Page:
General English

Information & Library Science

  • adjective denoting the most important person or part of something


  • adjective the most senior or important


  • adjective stupid or pretentious. The adjectival use has been fashionable among younger speakers across the UK since the late 1990s.
  • noun a foolish or obnoxious individual, a misfit. A vogue term from the language of adolescent gangs, also recorded in the late 1980s among aficionados of dance culture. The term was in use among North London schoolboys in 1993 and 1994. (‘Chief’ occurs in North American usage, the ‘bod’ form is exclusively British.).

Origin & History of “chief”

Etymologically, the chief is the ‘head’. The word comes via Old French chef or chief and vulgar Latin *capum from Latin caput ‘head’. The adjectival use is equally as old as the noun use in English. other English offshoots of *capum are cape and, via the diminutive form *capitellus, cadet, and it also forms the basis of achieve. The form which has come through into modern French is, of course, chef, which entered English in the sense ‘cook’ (short for chef de cuisine ‘head of the kitchen’) in the 19th century.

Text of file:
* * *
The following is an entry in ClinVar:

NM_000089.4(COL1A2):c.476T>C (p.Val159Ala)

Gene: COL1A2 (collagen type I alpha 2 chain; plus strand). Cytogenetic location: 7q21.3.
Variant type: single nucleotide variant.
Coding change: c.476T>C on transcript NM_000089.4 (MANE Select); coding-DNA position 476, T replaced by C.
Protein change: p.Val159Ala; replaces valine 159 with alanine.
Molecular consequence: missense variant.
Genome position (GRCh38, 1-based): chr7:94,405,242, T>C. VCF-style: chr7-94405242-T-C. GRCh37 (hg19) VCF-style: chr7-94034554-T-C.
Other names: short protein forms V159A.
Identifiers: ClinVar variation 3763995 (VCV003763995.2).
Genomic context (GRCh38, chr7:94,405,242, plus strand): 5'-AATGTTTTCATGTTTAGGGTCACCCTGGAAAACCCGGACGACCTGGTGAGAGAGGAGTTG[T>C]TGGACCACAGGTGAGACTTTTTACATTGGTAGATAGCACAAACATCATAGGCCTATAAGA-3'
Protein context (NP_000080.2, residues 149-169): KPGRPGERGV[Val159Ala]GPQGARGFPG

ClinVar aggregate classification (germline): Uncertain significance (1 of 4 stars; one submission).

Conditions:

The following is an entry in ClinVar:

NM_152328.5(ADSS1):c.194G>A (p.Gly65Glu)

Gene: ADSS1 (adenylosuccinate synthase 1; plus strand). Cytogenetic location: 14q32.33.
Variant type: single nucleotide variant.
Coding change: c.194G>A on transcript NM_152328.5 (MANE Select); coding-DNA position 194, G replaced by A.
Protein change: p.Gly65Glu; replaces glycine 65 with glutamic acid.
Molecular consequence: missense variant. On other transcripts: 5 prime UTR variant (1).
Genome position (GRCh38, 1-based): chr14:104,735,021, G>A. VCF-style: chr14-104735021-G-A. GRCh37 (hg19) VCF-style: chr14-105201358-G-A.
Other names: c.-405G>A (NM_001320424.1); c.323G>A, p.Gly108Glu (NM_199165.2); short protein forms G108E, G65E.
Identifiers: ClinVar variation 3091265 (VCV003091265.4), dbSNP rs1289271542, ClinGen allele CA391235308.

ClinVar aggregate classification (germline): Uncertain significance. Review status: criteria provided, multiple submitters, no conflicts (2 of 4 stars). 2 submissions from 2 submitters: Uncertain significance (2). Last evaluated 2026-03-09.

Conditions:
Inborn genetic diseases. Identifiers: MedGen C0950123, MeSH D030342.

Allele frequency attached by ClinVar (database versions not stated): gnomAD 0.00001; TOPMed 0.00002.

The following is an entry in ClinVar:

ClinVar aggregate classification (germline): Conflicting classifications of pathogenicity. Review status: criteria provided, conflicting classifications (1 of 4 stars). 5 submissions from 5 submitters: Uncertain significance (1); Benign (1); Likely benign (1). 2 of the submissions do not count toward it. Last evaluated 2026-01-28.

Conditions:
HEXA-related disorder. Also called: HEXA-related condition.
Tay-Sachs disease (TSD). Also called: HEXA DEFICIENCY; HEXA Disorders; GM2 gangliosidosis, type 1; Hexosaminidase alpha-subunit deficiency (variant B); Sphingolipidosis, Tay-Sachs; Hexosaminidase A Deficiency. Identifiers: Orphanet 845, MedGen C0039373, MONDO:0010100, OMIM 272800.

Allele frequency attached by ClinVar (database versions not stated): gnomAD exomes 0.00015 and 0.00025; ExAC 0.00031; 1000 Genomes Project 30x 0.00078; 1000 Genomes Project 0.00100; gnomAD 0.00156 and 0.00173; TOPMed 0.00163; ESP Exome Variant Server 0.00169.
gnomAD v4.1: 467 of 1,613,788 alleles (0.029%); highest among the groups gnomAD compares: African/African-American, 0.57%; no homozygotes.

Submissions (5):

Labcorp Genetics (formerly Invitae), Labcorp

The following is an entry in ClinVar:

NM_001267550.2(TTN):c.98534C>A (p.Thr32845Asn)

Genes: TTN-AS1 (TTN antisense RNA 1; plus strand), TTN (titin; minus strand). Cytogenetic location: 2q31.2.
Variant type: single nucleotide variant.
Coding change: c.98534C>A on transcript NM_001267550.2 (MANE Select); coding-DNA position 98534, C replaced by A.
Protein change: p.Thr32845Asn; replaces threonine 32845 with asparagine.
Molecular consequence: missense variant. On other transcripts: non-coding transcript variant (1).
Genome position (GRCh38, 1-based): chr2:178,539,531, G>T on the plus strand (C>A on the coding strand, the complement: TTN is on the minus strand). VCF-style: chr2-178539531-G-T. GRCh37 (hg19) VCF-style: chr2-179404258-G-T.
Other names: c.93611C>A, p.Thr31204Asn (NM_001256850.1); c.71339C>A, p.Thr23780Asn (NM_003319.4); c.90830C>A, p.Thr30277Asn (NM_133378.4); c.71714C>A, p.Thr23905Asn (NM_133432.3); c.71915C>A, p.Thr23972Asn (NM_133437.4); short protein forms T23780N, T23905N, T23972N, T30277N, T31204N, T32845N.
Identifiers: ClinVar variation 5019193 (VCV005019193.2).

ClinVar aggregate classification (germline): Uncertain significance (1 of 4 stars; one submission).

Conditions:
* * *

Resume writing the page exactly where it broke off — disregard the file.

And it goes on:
Chieftain (14th c.) comes via Old French chevetaine from late Latin capitāneus (a derivative of caput ‘head’), which was later reborrowed as captain.